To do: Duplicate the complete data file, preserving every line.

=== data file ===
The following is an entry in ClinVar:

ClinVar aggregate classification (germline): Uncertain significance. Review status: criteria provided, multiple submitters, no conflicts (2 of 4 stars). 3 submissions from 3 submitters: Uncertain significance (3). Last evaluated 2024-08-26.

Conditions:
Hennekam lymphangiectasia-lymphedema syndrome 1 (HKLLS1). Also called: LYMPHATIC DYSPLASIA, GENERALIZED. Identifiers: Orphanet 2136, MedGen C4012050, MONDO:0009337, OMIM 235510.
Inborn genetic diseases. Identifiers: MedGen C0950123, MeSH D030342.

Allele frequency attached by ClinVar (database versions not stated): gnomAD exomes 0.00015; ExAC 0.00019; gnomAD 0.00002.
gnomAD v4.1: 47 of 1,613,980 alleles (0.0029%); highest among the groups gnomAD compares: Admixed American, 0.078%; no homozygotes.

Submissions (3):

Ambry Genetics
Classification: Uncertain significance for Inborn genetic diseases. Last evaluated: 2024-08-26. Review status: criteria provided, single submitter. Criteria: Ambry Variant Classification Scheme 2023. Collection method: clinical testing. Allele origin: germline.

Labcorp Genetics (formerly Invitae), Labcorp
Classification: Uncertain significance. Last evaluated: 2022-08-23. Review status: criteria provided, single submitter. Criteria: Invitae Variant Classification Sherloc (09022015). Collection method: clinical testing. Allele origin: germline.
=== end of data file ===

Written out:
The following is an entry in ClinVar:

ClinVar aggregate classification (germline): Uncertain significance. Review status: criteria provided, multiple submitters, no conflicts (2 of 4 stars). 3 submissions from 3 submitters: Uncertain significance (3). Last evaluated 2024-08-26.

Conditions:
Hennekam lymphangiectasia-lymphedema syndrome 1 (HKLLS1). Also called: LYMPHATIC DYSPLASIA, GENERALIZED. Identifiers: Orphanet 2136, MedGen C4012050, MONDO:0009337, OMIM 235510.
Inborn genetic diseases. Identifiers: MedGen C0950123, MeSH D030342.

Allele frequency attached by ClinVar (database versions not stated): gnomAD exomes 0.00015; ExAC 0.00019; gnomAD 0.00002.
gnomAD v4.1: 47 of 1,613,980 alleles (0.0029%); highest among the groups gnomAD compares: Admixed American, 0.078%; no homozygotes.

Submissions (3):

Ambry Genetics
Classification: Uncertain significance for Inborn genetic diseases. Last evaluated: 2024-08-26. Review status: criteria provided, single submitter. Criteria: Ambry Variant Classification Scheme 2023. Collection method: clinical testing. Allele origin: germline.

Labcorp Genetics (formerly Invitae), Labcorp
Classification: Uncertain significance. Last evaluated: 2022-08-23. Review status: criteria provided, single submitter. Criteria: Invitae Variant Classification Sherloc (09022015). Collection method: clinical testing. Allele origin: germline.